Herheim’s Figaro At Hamburg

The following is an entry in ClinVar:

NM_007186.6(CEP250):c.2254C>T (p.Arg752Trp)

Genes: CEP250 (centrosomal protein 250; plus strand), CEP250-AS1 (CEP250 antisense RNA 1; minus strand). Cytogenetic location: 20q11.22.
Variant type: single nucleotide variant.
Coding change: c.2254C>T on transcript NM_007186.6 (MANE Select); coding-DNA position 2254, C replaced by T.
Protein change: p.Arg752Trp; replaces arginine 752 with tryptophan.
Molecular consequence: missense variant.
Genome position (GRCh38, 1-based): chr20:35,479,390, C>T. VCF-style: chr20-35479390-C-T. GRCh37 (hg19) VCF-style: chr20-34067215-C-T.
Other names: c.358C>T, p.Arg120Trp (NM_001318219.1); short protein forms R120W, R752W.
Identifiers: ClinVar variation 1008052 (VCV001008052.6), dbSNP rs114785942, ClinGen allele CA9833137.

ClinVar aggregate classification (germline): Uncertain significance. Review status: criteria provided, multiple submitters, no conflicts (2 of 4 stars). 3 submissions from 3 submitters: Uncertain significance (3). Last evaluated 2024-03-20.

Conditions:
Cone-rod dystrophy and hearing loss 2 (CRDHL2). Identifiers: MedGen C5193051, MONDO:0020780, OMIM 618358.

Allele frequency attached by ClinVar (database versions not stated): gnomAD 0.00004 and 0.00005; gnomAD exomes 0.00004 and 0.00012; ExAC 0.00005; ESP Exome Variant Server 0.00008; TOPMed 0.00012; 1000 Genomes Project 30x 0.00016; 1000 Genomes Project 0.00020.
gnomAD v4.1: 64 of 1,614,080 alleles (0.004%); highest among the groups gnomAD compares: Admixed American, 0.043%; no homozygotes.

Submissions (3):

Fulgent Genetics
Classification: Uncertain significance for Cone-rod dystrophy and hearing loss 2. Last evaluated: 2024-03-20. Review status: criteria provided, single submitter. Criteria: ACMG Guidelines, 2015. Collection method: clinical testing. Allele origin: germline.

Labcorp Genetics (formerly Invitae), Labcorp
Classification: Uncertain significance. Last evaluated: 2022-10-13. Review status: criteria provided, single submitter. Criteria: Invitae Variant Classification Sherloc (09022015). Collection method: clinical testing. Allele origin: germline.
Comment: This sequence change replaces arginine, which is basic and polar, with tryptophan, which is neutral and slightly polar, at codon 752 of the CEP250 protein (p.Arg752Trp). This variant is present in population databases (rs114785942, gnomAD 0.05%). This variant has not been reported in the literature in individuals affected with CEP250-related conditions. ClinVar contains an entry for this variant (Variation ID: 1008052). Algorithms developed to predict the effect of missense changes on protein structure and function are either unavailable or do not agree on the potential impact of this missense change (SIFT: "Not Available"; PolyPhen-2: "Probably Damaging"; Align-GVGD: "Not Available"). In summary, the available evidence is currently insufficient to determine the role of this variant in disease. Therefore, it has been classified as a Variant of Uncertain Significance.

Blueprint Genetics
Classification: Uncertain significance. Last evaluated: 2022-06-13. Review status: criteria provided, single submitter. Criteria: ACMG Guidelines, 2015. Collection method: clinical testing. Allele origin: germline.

I was bowled over by Stefan Herheim’s production of Parsifal at Bayreuth: imaginative, beautiful to look at, rich in detail, if also complex. Then came the disappointment of his Serse at Düsseldorf which was simplistic, communicating little about the work. Would his Figaro at Hamburg herald a return to form? It might be a little unfair to judge it on the basis of the performance I attended with a cast mostly different from that which had given the premiere in November 2015. In general they seemed ill at ease with a staging which, in places, was far from traditional. The idea of representing convolutions of human relationships through visual images of music, to complement Mozart’s score, was an interesting one. But after a while the omnipresence of hundreds of prints of musical parts on the stage (they were also used to represent letters, contracts, flowers etc) became tiresome, not the last because they crackled when unavoidably they were trodden on. More radical was Herheim’s version of the last act which was played in broad daylight, instead of dusk, the protagonists all being able to observe the intrigues occurring. As a Brechtian device this was, again, interesting, but it was not performed with conviction, the cast and indeed the audience remaining nonplussed by the proceedings. Veteran conductor Erich Wächter offered an attractive, pliant, reading of the score but, with the exception of Jacquelyn Wagner who deployed her creamy lyrical soprano to great effect, internalising the predicament of the Countess into the musical phrasing, the singers were not of a standard to be expected at an international house. I seem to have bad luck on my visits to the Hamburg Staatsoper; another frustrating evening.